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  • RESEARCH
  • Open Access

Rapid conjugative mobilization of a 100 kb segment of Bacillus subtilis chromosomal DNA is mediated by a helper plasmid with no ability for self-transfer

Microbial Cell Factories201817:13

https://doi.org/10.1186/s12934-017-0855-x

  • Received: 17 October 2017
  • Accepted: 20 December 2017
  • Published:

Abstract

Background

The conjugative plasmid, pLS20, isolated from Bacillus subtilis natto, has an outstanding capacity for rapid self-transfer. In addition, it can function as a helper plasmid, mediating the mobilization of an independently replicating co-resident plasmid.

Results

In this study, the oriT sequence of pLS20cat (oriTLS20) was eliminated to obtain the plasmid, pLS20catΔoriT. This resulted in the complete loss of the conjugative transfer of the plasmid but still allowed it to mobilize a co-resident mobilizable plasmid. Moreover, pLS20catΔoriT was able to mobilize longer DNA segments, up to 113 kb of chromosomal DNA containing oriTLS20, after mixing the liquid cultures of the donor and recipient for only 15 min.

Conclusions

The chromosomal DNA mobilization mediated by pLS20catΔoriT will allow us to develop a novel genetic tool for the rapid, easy, and repetitive mobilization of longer DNA segments into a recipient chromosome.

Keywords

  • Bacillus subtilis
  • Conjugation
  • Gram positive
  • Plasmid transfer

Background

Bacterial cell division is asexual, and the genetic traits of mother and daughter cells with normal development are not changed fundamentally. However, horizontal gene transfer (HGT) can provide genetic plasticity for bacteria, even among different species [1]. HGT can lead sometimes to problematic effects for the recipient bacteria that accept the transferred genes. Those receiving undesirable genetic traits are excluded generally from the bacterial population, and it becomes less likely that harmful genes are inherited by the next generation. However, mobile genetic elements (MGE) capable of self-transfer and self-replication often confer genetic traits that are advantageous to the recipient bacterial cells, and that can be propagated rapidly within the population [2]. HGT includes at least three types of mechanisms, including transformation, transduction, and conjugation [1]. In the event of transformation, recipient cells uptake foreign DNAs depending on their own genetic competence, and the foreign DNAs do not necessarily have a MGE function. In transduction, foreign DNAs are transferred proactively together by bacteriophage infection, but the infection itself is often harmful for the recipient cell [3]. Conjugation refers to the transfer of DNA to a recipient bacterium from a donor bacterium through a mating event. During conjugation, the DNA transfers through dedicated conjugation machinery, encoded by genes on the conjugative DNA element. Conjugative DNA elements may be either plasmids or conjugative transposons, which are now more commonly referred to as integrative and conjugative elements or ICEs. HGT is environmentally important, as it increases the diversity of bacterial communities; however, it also serves as a useful tool for engineering desired bacterial strains via recombinant DNA technology for research and industrial purposes.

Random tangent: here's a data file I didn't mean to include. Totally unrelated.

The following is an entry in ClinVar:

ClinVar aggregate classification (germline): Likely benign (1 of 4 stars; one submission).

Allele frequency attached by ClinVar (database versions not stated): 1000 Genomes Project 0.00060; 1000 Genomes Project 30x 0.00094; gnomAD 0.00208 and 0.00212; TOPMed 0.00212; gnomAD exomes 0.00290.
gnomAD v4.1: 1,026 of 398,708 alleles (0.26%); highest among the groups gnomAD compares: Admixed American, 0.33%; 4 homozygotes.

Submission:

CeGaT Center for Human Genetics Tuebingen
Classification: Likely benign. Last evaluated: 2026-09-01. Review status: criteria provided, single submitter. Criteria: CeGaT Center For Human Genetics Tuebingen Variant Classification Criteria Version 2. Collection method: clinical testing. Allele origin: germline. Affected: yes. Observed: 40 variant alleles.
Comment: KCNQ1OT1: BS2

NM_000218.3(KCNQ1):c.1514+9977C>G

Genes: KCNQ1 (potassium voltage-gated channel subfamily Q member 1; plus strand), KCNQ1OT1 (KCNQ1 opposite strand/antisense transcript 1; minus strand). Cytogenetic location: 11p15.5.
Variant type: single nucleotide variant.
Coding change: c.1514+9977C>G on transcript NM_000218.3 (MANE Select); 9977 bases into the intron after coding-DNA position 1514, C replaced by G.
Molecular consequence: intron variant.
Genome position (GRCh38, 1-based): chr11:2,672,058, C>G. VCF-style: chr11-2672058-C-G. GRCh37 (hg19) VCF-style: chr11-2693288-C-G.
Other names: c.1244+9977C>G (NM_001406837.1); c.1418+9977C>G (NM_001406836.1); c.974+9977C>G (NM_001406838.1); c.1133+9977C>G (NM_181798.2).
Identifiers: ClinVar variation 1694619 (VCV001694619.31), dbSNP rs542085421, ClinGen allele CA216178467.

The typical mechanism for conjugative plasmid transfer between two bacterial strains proceeds as follows [48]. First, in the donor, a specific enzyme, relaxase, cleaves a phosphodiester bond of the plasmid DNA to produce a nick at a specific site on its “origin of transfer,” or oriT. As a result, relaxase is covalently linked to the 5′-end of the single-stranded plasmid DNA at the nick, and a DNA–protein complex, called relaxosome, is formed. Next, another specific protein, the type IV coupling protein (T4CP), interacts with the relaxosome and targets it for transfer through a type IV secretion system from the donor to the recipient. When one unit of the plasmid DNA is transferred completely into the recipient cell, the single-stranded DNA is circularized and begins to replicate as maturation of the double-stranded circular plasmid DNA occurs in the transconjugant.